sing, pray, quilt

“Housetop”–fractured medallion variation, circa 1955, by Delia Bennett.

I don’t know how to blog about the Gee’s Bend quilters.   They are women descended from slaves, generations of women quilting to keep their families warm.  Women who used whatever they had and arranged old patterns to fit their vision.  Women who didn’t care too much about straight lines and perfect seams.  A community of quilters.

When I look at the photos of their quilts and read their stories I tear up.  It’s emotional.  Their quilts–from whatever material they had–kept their loved ones warm.  I get that.

I’ve always loved old quilts. I could look at them for hours, finding clues as to the woman who constructed them. Were they made as wedding gifts with carefully selected material? Were they utility quilts, cobbled together quickly and used to keep their families warm? Did they use wool batting from an old blanket? Or is that an old quilt stuffed inside a new one? Did the quilter run out of matching red scraps and her neighbor gave her what she had, a theory as to why those last three blocks are different?  Was she so poor she could only afford black thread for the quilting or was that the last spool in her sewing bag and there was no time to go to town to buy white?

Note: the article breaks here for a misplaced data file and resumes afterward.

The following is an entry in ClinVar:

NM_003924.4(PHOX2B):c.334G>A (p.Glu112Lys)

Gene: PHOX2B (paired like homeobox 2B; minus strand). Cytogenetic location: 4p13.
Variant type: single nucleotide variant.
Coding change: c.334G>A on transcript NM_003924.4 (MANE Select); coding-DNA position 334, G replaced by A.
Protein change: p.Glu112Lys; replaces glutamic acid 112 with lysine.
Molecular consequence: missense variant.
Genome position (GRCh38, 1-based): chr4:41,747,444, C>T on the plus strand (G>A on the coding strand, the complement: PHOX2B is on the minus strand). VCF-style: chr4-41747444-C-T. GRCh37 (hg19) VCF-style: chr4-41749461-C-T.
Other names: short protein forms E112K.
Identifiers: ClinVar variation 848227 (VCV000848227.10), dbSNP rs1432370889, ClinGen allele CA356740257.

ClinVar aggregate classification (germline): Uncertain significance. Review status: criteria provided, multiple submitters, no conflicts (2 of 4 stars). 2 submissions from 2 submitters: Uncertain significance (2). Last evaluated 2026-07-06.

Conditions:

There are endless stories if you look hard enough.

“…every quilt top shows a different personality.  I can tell which steps the maker disliked, and which ones he/she enjoyed. I can sometimes even tell if the pieces were scraps from making clothing. I might learn if the quilter is seasoned by their use of value, working with directionals, plaids, contrast, color, construction, etc.  I might learn that the quilter was a child, or at least a very new sewist.  I might learn that the quilter had vision problems.  Maybe it was one of the last pieces this person made.  It can all be so very bittersweet.”  —